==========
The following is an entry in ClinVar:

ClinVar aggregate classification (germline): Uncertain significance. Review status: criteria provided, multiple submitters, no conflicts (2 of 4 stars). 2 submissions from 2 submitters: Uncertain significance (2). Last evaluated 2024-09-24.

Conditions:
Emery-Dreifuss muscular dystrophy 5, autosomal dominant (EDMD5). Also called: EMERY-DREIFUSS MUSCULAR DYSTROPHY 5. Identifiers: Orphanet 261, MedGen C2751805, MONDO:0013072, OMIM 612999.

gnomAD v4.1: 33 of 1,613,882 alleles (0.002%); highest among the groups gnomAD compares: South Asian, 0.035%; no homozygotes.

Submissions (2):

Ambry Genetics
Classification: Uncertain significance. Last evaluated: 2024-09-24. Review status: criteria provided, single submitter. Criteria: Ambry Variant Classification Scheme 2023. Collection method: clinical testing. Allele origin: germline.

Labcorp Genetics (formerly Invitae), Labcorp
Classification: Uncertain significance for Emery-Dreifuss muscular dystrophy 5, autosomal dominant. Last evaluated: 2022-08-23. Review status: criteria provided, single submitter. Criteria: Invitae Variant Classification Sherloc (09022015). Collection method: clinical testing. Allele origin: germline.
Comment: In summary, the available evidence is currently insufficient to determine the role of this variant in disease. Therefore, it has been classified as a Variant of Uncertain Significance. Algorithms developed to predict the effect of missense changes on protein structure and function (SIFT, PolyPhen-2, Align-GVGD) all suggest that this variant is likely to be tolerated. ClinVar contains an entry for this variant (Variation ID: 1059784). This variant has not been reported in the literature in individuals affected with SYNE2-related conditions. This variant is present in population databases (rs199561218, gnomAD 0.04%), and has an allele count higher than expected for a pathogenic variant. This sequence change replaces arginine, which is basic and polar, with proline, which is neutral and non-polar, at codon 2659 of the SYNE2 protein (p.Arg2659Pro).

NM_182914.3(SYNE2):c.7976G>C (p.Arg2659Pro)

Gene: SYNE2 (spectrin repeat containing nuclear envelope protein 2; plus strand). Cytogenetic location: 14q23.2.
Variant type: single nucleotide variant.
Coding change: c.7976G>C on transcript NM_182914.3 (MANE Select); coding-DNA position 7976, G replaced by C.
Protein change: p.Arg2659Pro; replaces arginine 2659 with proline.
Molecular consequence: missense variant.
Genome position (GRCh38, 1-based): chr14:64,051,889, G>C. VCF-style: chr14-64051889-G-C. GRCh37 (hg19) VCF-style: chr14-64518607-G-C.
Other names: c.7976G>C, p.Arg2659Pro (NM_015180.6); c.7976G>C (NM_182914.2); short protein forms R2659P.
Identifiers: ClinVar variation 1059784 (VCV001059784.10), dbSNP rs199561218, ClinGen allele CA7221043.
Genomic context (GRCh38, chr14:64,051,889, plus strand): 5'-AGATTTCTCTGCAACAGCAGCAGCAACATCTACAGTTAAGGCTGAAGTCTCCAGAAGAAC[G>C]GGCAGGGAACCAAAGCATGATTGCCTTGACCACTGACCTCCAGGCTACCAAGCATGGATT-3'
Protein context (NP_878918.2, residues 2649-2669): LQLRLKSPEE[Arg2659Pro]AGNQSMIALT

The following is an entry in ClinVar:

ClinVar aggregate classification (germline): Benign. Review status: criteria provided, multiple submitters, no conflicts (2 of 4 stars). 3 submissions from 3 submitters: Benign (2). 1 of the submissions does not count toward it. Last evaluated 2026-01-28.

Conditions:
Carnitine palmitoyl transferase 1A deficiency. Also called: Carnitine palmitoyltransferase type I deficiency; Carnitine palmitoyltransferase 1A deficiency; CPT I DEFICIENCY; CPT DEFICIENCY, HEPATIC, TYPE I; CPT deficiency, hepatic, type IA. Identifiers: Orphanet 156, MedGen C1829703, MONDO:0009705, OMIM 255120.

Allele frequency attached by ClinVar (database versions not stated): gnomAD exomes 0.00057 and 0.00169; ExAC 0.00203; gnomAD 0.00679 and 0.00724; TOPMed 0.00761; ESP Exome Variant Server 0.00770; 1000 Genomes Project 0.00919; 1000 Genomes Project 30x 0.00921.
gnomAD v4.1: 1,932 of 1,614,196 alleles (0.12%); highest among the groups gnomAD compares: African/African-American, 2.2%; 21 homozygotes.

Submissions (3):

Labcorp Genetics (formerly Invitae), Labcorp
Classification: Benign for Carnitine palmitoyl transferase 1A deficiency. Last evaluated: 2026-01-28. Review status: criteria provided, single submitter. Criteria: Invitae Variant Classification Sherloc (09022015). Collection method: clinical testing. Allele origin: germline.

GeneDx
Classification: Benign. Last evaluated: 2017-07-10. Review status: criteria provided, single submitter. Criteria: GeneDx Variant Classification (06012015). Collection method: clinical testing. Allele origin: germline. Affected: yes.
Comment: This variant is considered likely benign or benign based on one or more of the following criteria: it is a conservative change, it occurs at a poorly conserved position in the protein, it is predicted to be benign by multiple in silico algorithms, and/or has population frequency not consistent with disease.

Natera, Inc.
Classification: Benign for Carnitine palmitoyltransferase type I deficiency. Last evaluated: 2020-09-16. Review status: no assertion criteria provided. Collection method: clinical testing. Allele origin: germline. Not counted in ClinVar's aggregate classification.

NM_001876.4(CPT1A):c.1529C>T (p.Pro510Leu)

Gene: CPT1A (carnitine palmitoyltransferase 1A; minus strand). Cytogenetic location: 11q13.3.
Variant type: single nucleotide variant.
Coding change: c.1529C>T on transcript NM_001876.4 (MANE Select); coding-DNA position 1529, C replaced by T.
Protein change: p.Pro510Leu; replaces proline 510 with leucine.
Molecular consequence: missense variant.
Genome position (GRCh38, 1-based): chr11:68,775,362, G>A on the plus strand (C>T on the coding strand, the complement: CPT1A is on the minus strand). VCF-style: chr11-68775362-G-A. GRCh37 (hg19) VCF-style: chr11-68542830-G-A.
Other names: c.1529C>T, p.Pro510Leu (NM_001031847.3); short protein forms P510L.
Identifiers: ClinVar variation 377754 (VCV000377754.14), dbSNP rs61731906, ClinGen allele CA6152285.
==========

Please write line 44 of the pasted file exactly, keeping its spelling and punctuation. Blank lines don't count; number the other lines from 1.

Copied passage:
Other names: c.1529C>T, p.Pro510Leu (NM_001031847.3); short protein forms P510L.